However, on the other hand, I will always defend Ford till the cows come home. Ford invested billions into Jaguar year after year and taught Jaguar about reliability and cost management – when times got tough Ford stuck with them. The one mistake Ford made? Retro styling of course… but it has to be said that, the X-TYPE aside, they were all designed by Jaguar so they must share part of the blame.

    Jaguar were not going to go down the pan because Ford were sticking by them and, when Ford had to let them go, they made sure it was in the best possible state it could be… and look at Jaguar now. The only thing BMW looked out for was its own interests and sod everyone else! Oh, and the old new MINI is a terrible car, Ianto. Overrated doesn’t begin to cover it.

  101. Ianto says:

    Rover :@Peter Harris Peter, you took the words right out of my mouth… BMW are scoundrels and I don’t like them one bit! People forget that they took a profit-making company, turned it into a loss-making company, then broke it up and and chucked the Phoenix Four the scraps.
    However, on the other hand, I will always defend Ford till the cows come home. Ford invested billions into Jaguar year after year and taught Jaguar about reliability and cost management – when times got tough Ford stuck with them. The one mistake Ford made? Retro styling of course… but it has to be said that, the X-TYPE aside, they were all designed by Jaguar so they must share part of the blame.
    Jaguar were not going to go down the pan because Ford were sticking by them and, when Ford had to let them go, they made sure it was in the best possible state it could be… and look at Jaguar now. The only thing BMW looked out for was its own interests and sod everyone else! Oh, and the old new MINI is a terrible car, Ianto. Overrated doesn’t begin to cover it.

    You are overlooking the investment that BMW put into Land Rover, and the fact that when that company was sold to Ford it had the new Range Rover, as opposed to the horrid 1990’s drug dealer version.

    I am suprised that people are bashing BMW as they are continuing to invest in the plants in this country, and the MINI is such a brilliant car – to my mind and thousands like me it is far superior to the offering sold by Rover Group in the late 1990s.

  102. Ianto says:

    If the new MINI is so terrible, then why does it sell so well?

  103. JohnH says:

    This anti-BMW stuff has to be refuted.

    The English Patient nearly bankrupted BMW. It became a financial black hole with little chance of any return and no business can sustain that type of predicament. Mercedes dropped Chrysler and Mitsubishi for the same reason. GM killed off Saab, Ford just walked from PAG.

    BMW hardly asset-stripped the company. None of their four wheel drives have Range Rover ancestry and no one honestly believes that Rover would have made such a success of the MINI. They took a huge hit.

    Yes, BMW’s marketing was wrong, but it was based on all the errors of the BAe days and, in particular, of that undertaker to British Industry, Lord Simpson (he destroyed GE in five years!). Simpson pushed the idea of premium pricing which BMW mistakenly allowed Rover to pursue with all the dreadful consequences.

    I’ll draw a veil over the Phoenix Four. Their incompetence is unmatched even in British car making. Why the K-Series was never fixed is beyond me.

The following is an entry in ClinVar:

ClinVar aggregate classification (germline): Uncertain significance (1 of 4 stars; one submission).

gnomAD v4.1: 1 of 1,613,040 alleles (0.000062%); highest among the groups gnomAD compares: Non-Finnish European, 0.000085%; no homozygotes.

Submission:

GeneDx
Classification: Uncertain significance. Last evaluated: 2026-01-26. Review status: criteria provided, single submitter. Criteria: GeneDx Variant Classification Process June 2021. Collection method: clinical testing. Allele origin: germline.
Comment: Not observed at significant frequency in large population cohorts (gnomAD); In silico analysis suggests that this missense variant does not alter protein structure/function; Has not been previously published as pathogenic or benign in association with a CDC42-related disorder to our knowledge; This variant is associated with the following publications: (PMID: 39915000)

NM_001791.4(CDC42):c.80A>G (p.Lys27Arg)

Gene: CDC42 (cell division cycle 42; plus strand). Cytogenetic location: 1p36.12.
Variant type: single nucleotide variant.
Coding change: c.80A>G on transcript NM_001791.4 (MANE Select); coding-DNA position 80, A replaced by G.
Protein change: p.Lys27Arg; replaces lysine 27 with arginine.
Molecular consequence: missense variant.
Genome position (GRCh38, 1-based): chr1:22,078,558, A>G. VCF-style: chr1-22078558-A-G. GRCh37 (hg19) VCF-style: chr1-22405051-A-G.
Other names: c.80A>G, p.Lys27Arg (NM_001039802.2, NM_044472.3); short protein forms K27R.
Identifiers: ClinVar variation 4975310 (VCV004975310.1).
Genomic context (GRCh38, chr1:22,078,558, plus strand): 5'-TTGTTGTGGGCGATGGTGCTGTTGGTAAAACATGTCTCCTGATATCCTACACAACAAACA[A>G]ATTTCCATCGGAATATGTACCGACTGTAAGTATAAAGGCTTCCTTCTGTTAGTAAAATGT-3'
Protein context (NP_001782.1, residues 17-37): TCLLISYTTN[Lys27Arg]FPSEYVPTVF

BMW mistakenly believed Rover was better managed than it was. Any company that could launch a car as flawed as the Freelander (I once read that 500 different problems were identified in 6 months of launch) was no longer playing in the same world. I suspect they were glad to unload all the problems on Ford who took another decade sorting them out.

    Blame those really responsible… Thatcher for unloading the company to anyone who wanted it, Musgrove for chasing out a generation of staff, Simpson for having the business competence of a brick wall, Honda for playing cat and mouse with no intention of taking the comapny over whilst just making it totally dependent on unsuitable designs and BMW for being utterly naive.

  104. Ianto says:

    @JohnH
    A breath of fresh air, at last. I fully agree with your analysis. BMW took enormous risks in taking on Rover and pumped huge amount of resources into it – the new Range Rover, MINI and R75 were all testaments to BMW’s involvement.

    The fact that each of these products is still around in some form demonstrates how well-designed they were in the first place. Without BMW there would be no MINI (does anyone really think that the Phoenix Four would have developed it properly) and no Range Rover.

    We owe a huge debt to BMW who provided a much needed injection of cash (and quality) into the British Car Industry. Big up to BMW!

  105. JW says:

    @Ianto
    ANYTHING GERMAN IS BAD NEWS FOR THIS COUNTRY!

  106. Ianto says:

    JW :@Ianto ANYTHING GERMAN IS BAD NEWS FOR THIS COUNTRY!

    Explain?

  107. Peter Harris says:

    I’m not sure that either hating Germany or loving BMW despite the true financial data around Rover actually helps very much. It was all a sorry saga and is probably best put to bed.

    Let’s rejoice that we have such a vibrant and successful car industry in the UK with fine brands and products – an industry that is expanding…

  108. Carlos says:

    If this is the X-TYPE replacement, then I’ll go for it. I’m on my second X-TYPE and can’t really fault it. When I got mine they were better value than a Mondeo with the bonus of carrying the Jaguar name.

  109. bob bevan says:

    I to am the proud owner of an X-type which has and is the best thing iv’e ever bought, you name it iv’e owned it, but nothing makes me feel more pleased than sitting in the cockpit of the jag and looking at the quality of the build with real wood and leather so much for your so called rivals with there drab plastic interiors lets hope the rumours of the x-type are true and that jaguar stick to the good old british quality finish.

  110. Stuart Mumby says:

    Can I have one dad?